The DC Baltimore Perl Workshop took place this past weekend. It was a one day event followed by a one day hackathon. On Saturday, there were two tracks, one mainly focused on Perl 5, and the other on Perl 6. On Sunday, quite a few people stayed for the hackathon which made for an interesting time with lots of different projects and interesting discussions. I find that workshops are a great way to have a lot of hands on experiences and one-on-one conversations that go deeper into issues than is often possible at a conference.

John Anderson started off Saturday’s sessions with a summary of the current state of Perl 5 drawing comparisons to the Perl of 1999. Some things I remember were: metacpan is the new, Plack and Dancer are the new (I would add Mojolicious), and new forums and newsletters like prepan and Perl Weekly are shaking things up.

I moved up to the Perl 6 track after that where, after a mini install-fest, Brock Wilcox led the room in a game of “Randori” – an exercise in which one person is at a laptop, another one directs the person at the laptop, and the rest of the room acts as the choir, helping the director tell the programmer what to do. We did this exercise as a way to learn Perl 6, and the 15 of us tried to write a program to do word wrapping. It was a lot of fun, and I think everyone learned something new.

I was sorry to miss David Golden’s talk about Practical Consistency, though I was able to talk to him about it at the hackathon on Sunday. He deals with interesting problems at MongoDB and discussed practical interpretations of the CAP Theorem. Talking with him helped me better understand the trade-offs of a distributed storage system I helped design a while ago (namely that we wanted to guarantee write availability, which is unusual: most systems have to guarantee read availability).

After lunch Will “Coke” Coleda talked about nativecall and parallelism, concurrency and asynchrony. He referenced a previous talk by jnthn on the same topic. He included a great example of using the race operator to run something across multiple CPUs in batches. (There is an order-preserving variant called hyper) :

my @nums := 1..1000;
my @tens = @nums.race(workers => 10, batch => 5).map({ $_ * 10 });

Later in the day during the lightning talks, Mario Roy described how he had dedicated his life to making something in Perl 5 – MCE and had a very similar example:

MCE::Map::init { max_workers => 10, chunk_size => 5 }
my @nums = 1..1000;
my @tens = mce_map { $_ * 10 }, @nums;

I then gave my talk about writing a simple web application in Perl 6.

I went down to the Perl 5 track after that where I learned from Dylan that bugzilla is quite alive and that there are over 6000 active installations of it. I spend so much time on github these days that I often forget that not everyone in the world wants to use a proprietary closed system for bug tracking.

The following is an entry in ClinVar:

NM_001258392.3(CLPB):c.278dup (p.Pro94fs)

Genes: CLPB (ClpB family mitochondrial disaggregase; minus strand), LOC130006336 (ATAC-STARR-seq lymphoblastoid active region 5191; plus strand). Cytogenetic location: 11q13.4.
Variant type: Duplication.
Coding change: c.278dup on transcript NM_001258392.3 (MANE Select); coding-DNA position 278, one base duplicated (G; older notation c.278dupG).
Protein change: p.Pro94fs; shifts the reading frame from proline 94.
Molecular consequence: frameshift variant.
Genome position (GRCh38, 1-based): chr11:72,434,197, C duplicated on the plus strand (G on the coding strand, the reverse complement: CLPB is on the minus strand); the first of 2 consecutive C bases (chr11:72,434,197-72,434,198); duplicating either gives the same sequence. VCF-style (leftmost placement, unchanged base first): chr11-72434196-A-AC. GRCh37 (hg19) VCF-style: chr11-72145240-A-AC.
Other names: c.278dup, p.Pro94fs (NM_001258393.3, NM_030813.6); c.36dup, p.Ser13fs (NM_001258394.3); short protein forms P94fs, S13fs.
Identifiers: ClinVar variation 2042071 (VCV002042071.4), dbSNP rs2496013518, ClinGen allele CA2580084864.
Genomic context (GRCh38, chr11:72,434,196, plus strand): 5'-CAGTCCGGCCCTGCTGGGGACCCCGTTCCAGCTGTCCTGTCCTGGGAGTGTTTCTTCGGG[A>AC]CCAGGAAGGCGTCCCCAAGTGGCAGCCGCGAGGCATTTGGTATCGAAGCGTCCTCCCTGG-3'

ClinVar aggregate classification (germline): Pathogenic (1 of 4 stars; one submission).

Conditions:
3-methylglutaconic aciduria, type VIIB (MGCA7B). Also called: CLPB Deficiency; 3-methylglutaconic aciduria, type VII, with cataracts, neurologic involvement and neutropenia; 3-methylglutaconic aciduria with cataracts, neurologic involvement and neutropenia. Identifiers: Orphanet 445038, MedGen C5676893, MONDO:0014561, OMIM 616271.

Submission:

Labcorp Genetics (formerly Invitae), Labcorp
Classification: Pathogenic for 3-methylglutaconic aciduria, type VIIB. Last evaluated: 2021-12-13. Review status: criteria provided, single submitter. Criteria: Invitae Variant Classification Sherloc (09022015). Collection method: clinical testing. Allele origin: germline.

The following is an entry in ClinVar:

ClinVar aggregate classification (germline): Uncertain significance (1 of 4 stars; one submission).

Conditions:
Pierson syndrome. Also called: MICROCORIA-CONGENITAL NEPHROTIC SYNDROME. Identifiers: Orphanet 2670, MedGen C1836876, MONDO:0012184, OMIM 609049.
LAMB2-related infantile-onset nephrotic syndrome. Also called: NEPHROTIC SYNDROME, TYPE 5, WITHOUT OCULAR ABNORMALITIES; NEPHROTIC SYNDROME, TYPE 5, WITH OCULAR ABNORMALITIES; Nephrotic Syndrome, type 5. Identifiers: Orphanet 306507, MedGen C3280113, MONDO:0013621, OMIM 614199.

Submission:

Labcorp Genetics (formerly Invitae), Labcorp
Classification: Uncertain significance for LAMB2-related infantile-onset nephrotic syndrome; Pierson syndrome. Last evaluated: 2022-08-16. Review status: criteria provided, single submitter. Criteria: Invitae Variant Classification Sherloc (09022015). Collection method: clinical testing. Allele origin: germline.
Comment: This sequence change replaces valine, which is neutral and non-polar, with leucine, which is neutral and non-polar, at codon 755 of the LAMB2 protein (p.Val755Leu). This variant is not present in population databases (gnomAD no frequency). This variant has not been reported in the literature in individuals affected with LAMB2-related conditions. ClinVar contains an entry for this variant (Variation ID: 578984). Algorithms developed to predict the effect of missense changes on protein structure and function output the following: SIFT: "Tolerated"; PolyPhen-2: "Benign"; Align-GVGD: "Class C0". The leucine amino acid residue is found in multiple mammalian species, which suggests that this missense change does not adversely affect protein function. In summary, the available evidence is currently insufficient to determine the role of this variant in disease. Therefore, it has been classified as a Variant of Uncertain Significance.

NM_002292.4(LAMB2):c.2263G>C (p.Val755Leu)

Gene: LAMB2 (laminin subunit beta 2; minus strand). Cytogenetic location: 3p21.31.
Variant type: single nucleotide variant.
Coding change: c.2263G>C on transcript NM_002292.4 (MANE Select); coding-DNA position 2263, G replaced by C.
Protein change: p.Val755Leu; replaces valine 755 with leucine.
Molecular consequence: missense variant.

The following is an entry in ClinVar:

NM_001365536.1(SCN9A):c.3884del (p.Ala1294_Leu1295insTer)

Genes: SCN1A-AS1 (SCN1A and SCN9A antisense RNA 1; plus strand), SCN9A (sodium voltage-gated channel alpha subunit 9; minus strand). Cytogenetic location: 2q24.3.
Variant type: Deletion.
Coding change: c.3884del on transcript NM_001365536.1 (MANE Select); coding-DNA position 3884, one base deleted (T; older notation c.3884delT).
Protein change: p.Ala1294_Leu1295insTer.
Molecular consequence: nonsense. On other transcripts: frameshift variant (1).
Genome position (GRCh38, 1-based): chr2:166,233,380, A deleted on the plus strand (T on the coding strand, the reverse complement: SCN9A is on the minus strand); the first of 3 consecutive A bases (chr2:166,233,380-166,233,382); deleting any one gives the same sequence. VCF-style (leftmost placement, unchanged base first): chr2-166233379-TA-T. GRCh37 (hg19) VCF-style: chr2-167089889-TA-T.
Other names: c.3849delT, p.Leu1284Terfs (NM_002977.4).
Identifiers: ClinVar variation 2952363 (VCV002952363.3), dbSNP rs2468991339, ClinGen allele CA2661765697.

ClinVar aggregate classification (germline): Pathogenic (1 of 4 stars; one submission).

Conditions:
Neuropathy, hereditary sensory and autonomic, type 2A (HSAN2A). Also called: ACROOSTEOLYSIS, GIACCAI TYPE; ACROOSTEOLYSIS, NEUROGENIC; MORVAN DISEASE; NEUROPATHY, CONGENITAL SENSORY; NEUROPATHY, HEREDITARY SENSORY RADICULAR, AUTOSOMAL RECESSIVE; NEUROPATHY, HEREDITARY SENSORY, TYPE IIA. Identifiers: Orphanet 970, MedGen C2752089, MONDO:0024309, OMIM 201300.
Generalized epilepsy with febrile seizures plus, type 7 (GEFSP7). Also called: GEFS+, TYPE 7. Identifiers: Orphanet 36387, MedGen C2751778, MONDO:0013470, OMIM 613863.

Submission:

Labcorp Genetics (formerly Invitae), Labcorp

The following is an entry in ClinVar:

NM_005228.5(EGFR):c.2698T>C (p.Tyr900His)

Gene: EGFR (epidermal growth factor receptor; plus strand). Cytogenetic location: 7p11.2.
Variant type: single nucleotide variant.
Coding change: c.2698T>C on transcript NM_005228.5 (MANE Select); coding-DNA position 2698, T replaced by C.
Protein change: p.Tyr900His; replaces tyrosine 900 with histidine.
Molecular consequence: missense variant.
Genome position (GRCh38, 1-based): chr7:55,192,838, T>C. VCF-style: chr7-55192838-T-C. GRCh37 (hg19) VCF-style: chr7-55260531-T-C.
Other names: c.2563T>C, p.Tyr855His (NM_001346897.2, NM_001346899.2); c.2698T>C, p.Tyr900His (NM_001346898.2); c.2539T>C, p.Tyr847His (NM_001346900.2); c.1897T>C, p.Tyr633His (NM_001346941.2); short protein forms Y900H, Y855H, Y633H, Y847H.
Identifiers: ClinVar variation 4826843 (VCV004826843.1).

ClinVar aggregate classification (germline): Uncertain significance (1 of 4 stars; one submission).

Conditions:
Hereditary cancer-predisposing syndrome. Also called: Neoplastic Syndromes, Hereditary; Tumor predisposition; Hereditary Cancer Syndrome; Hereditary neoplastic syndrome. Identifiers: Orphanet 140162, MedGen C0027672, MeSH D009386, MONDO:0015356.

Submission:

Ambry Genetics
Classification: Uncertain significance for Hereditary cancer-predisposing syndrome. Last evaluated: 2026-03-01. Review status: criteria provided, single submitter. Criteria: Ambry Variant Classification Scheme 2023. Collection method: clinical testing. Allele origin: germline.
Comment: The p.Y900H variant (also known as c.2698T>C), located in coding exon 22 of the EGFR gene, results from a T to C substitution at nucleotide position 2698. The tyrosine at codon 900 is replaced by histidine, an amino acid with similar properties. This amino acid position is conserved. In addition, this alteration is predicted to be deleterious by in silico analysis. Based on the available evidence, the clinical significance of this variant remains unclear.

After Graham talked about how Alien builds bridges across ecosystems, there were lightening talks. In addition to the ones above, a memorable one was David Golden’s smokin’ git rebase which described a technique for making all commits green when doing a rebase -i. I also encouraged everyone to try out a game of Rock Paper Scissors, which was built with websockets and a Perl backend and a React frontend.

During the hackathon on Sunday I went down a deep Perl 6 rabbit hole. It went like this:

  1. Perl 6 has comments like this that can be attached to the objects proceeding or preceding them:

    class X {
        #| This is a comment about foo
        has $.foo;
        has $.bar;  #= This is a comment about bar.
  2. The Perl 6 metaobject model makes it possible to find these doc strings for attributes.

  3. I had written a documentation server which used these cool features. Unfortunately, while the first form of comment was working, the second one was not.

  4. Coke showed me how to clone Perl 6 and run the spec tests and find the unit tests related to that feature and potentially find the problem in the code.

    git clone -o github
    cd rakudo
    perl --gen-moar --backends=moar
    make spectest
    # This gets the repository
    # Now to run an individual test, you can do, e.g.
    make t/spec/S26-documentation/block-trailing.t

    The last step can be done with just perl6 instead of make but then you won’t skip tests that are flagged as tests to be skipped by rakudo.

  5. Brock had written LREP which allowed me to drop into a REPL loop (like Ruby’s pry) while Perl 6 code is running.

  6. Combining forces I was able to get together a failing test which showed the problem.

This was kind of amazing, and really drove home one of the design goals of Perl 6 – to let mere mortals participate in the evolution of the language. Though I haven’t been able to fix the original problem, at least it seems approachable.